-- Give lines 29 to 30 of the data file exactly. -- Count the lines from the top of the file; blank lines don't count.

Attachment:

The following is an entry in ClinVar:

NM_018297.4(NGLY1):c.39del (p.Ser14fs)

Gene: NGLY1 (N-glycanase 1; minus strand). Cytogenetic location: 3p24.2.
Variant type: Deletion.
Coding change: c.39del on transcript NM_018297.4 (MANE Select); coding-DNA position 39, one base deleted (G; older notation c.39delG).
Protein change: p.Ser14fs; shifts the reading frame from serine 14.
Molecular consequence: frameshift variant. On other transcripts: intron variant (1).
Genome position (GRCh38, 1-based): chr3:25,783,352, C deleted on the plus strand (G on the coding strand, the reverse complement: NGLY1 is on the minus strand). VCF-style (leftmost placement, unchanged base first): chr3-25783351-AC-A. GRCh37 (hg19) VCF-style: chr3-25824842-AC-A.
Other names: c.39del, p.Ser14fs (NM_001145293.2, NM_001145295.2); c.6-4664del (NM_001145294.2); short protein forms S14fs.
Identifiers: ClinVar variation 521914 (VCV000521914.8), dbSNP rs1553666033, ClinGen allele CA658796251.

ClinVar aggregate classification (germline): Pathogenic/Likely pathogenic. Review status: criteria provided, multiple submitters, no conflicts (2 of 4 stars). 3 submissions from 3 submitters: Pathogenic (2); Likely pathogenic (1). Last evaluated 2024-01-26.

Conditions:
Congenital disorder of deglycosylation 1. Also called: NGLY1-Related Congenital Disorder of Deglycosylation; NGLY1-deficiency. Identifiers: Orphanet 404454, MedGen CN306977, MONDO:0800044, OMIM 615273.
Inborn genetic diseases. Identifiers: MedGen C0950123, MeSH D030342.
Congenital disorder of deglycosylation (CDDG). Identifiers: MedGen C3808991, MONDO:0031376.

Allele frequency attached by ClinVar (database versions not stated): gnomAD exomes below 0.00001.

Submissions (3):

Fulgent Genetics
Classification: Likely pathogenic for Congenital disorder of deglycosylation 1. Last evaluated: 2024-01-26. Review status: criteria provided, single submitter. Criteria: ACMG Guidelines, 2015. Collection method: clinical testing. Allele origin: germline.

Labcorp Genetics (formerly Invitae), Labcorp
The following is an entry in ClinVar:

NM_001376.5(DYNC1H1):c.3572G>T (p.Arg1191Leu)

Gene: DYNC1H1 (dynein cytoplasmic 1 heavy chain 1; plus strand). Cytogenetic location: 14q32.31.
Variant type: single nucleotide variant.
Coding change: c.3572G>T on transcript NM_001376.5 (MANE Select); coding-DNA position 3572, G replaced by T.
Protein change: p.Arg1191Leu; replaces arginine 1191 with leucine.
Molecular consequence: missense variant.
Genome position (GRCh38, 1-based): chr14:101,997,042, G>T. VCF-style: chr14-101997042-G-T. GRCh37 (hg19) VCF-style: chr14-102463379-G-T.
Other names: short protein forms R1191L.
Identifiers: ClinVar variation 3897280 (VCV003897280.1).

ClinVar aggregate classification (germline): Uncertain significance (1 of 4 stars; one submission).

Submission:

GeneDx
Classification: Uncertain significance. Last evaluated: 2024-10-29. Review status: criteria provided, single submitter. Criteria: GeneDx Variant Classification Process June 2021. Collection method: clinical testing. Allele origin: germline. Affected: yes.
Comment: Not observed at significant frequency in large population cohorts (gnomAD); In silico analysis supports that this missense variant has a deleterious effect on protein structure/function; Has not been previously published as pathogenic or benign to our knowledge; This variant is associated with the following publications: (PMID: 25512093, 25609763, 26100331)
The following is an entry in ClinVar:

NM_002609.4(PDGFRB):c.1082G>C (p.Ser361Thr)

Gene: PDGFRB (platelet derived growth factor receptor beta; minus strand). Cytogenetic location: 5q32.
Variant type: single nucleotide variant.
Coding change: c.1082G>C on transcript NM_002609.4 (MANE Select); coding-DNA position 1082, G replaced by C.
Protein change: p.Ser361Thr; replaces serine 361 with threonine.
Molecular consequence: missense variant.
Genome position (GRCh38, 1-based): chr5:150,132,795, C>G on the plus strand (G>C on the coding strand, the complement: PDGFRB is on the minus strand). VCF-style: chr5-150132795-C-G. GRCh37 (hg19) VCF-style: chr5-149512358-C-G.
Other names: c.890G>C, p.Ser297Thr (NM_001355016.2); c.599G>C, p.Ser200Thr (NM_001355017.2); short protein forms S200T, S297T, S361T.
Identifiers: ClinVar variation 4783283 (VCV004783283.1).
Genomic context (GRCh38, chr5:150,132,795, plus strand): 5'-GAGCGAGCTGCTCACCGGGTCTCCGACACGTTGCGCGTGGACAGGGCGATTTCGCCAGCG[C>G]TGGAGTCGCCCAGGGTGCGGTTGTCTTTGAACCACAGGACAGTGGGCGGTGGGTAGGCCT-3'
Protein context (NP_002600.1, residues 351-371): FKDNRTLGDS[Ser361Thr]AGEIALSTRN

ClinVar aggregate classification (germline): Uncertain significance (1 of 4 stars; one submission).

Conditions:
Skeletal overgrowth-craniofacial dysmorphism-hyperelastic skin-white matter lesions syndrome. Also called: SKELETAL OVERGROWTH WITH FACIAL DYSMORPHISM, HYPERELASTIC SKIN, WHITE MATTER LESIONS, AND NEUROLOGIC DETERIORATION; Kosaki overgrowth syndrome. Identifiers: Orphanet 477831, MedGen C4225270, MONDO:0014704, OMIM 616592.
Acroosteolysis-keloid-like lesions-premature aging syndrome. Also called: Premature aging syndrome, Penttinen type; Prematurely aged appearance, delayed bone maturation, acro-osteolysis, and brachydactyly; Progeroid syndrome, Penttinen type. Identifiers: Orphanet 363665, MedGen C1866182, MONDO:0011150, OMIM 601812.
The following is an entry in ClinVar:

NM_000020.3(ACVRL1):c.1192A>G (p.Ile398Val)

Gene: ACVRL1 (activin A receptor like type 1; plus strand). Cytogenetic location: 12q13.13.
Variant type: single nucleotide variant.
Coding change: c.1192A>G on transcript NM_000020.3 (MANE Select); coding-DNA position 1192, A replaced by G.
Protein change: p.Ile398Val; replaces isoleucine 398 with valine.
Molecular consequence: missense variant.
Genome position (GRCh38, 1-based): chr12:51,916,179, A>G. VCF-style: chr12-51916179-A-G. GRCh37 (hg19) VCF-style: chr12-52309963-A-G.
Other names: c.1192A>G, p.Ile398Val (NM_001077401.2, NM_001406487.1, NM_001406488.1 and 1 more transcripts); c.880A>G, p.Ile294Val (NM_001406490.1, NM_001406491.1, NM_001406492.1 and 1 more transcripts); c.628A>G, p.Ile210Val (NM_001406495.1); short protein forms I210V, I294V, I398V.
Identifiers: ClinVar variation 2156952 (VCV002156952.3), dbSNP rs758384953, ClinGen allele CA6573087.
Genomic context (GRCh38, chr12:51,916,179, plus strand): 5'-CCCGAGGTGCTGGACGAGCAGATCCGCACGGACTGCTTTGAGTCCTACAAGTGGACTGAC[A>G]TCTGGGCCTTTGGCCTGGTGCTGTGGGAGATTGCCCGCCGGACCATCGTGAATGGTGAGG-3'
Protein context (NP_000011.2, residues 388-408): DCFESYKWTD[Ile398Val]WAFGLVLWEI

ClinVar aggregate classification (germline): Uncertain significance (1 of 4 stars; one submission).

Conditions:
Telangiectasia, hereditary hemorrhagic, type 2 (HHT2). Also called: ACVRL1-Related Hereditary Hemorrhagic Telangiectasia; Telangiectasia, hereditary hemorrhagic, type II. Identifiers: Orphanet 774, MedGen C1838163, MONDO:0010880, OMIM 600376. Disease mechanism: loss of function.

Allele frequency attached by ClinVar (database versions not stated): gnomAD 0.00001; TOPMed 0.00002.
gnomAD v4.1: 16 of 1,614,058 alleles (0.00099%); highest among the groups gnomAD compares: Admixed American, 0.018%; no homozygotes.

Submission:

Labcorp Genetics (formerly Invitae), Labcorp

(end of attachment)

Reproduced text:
Other names: short protein forms R1191L.
Identifiers: ClinVar variation 3897280 (VCV003897280.1).